Sewing Techniques - Fleece Techniques

Stitching and Applique

Blanket Stitch

The blanket stitch is one of the most familiar finishes for fleece projects, used to secure applique's as well as to trim garment edges and detail areas like pockets, necklines and more. It takes just a few stitches to get into the rhythm of this easy stitch.

blanket stitch 

Running Stitch

Looking for a super-simple yet effective touch of embellishment that's great for fleece? Accent your fleece project with running stitches. These long hand stitches are worked in yarn, embroidery floss or other highly visible threads. 

You can also twist several strands of thread together - try using different hues and textures together - for a true one-of-a-kind designer effect - be creative! 

Your choice of yarn for the running stitch can dress fleece up or down with ease - imagine gold threads worked through a black fleece scarf and hat set for evening flair... or pair up the team colors of your favorite sports enthusiasts for the big game! 

Running stitches are usually sewn along seams, where you would normally use topstitching. 

When sewing multiple rows of running stitches, match them up along each row, or alternate the stitches row by row for a different look (think of the layout of a brick wall). Whichever stitch layout you prefer, be sure your stitches remain consistent throughout the piece.

 running stitch

Appliques

Colorful, non-raveling fleece fabrics let you be creative in so many ways, whether you're a beginning sewing enthusiast or a seasoned professional. Applique's are a quick, eye-catching embellishment just right for fleece fabrics. Layer applique's for a three-dimensional effect, choosing easy shapes such as flowers, geometric shapes, even lettering. Show off your artistic side on ponchos, jackets, hats and more.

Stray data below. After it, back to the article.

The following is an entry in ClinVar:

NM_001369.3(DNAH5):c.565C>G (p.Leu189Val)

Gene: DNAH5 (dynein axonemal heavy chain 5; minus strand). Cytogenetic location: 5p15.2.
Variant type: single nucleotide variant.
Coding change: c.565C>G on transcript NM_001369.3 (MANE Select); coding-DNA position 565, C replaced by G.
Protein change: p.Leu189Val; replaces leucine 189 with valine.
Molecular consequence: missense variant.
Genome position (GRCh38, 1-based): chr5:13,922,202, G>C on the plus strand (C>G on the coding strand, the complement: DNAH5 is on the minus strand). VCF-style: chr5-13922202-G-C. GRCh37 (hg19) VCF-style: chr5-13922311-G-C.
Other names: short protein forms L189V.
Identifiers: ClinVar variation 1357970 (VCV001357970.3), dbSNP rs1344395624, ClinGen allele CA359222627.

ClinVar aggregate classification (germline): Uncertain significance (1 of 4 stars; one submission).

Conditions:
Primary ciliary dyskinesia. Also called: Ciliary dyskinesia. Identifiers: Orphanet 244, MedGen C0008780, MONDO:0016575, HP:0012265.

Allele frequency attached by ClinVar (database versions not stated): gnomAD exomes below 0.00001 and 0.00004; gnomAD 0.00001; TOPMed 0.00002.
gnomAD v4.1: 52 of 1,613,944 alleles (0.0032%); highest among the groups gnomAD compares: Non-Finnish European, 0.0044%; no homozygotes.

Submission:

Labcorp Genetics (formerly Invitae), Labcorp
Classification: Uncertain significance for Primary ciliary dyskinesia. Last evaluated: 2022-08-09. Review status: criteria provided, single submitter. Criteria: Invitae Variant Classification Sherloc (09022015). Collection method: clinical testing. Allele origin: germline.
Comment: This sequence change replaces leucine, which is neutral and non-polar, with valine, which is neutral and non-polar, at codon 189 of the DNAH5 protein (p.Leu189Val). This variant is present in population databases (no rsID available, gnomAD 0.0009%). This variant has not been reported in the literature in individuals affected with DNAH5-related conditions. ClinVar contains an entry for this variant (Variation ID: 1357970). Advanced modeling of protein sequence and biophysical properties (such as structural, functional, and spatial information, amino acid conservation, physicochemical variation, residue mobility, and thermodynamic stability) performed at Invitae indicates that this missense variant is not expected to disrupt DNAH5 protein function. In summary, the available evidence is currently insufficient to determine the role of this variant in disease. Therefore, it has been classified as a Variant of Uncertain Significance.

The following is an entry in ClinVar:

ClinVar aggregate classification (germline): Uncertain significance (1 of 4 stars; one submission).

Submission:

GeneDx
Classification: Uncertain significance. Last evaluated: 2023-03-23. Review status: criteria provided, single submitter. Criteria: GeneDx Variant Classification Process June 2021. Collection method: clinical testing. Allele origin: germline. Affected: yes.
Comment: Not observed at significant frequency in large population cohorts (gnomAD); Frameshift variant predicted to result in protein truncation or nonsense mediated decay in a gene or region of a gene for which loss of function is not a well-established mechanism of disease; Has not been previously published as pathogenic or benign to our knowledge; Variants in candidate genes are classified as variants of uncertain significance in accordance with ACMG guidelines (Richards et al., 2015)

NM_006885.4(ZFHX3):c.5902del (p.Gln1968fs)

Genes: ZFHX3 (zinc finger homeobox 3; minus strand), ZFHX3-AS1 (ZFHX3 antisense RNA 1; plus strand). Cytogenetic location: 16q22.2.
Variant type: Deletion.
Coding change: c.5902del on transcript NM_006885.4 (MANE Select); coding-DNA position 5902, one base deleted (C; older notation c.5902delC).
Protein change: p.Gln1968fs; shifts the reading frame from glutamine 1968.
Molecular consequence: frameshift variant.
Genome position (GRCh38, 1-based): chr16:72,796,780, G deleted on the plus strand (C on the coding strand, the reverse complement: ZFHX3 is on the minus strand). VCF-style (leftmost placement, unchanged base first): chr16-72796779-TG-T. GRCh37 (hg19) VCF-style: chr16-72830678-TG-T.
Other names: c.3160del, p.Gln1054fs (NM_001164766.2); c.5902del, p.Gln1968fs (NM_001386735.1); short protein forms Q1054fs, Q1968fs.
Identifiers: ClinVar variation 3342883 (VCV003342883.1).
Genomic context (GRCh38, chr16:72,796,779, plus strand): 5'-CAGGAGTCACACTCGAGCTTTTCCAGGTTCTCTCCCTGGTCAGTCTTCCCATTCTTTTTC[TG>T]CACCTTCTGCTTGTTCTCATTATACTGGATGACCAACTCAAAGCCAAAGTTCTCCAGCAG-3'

When sewing appliques to fleece, you can use a highly visible stitch that becomes part of the design, such as a hand blanket or running stitch in a contrast color thread, or you can simply sew on the appliques using a machine zigzag stitch in matching thread that will blend in with the appliqué itself.

 appliques

Applique Tips

  • For multi-layer appliqués, like a two-tone flower with a round center, layer the components and appliqué the smaller on to the larger one. When the layering is complete, treat it as a single appliqué, stitching it to the garment around the edges of the largest layer. You can also attach multi-layer appliqués in the center only, leaving the edges free, to create a 3-dimensional affect.
  • When positioning the appliques on the garment, be sure to clear all seam allowances, zippers, buttonholes and other garment details.
  • For hand stitching around the appliques, several stitches can be used. Try several threads together, or embroidery floss, so stitches will be visible, and use a large eyed needle.
 applique tips

 

Fleece For Pets

Fleece For Pets

  • Fleece coats and hats will protect them from the elements.
  • Softness and durability make fleece a perfect choice for pet beds.
  • Blankets made of fleece stay soft and are easy to clean.
fleece for pets 

 

 

Weaving Workshop

Garment Details: Weaving Workshop

This season, fashion trims and special effects that add dimension are the scene-stealers! Weaving strips of fleece through the body of the garment is a simple way to achieve the look. Use one or more contrasting fleece colors; you can lace a single strip along the edge of the garment, or weave multiple strips to create an entire woven block.

weaving workshop
 

Appliques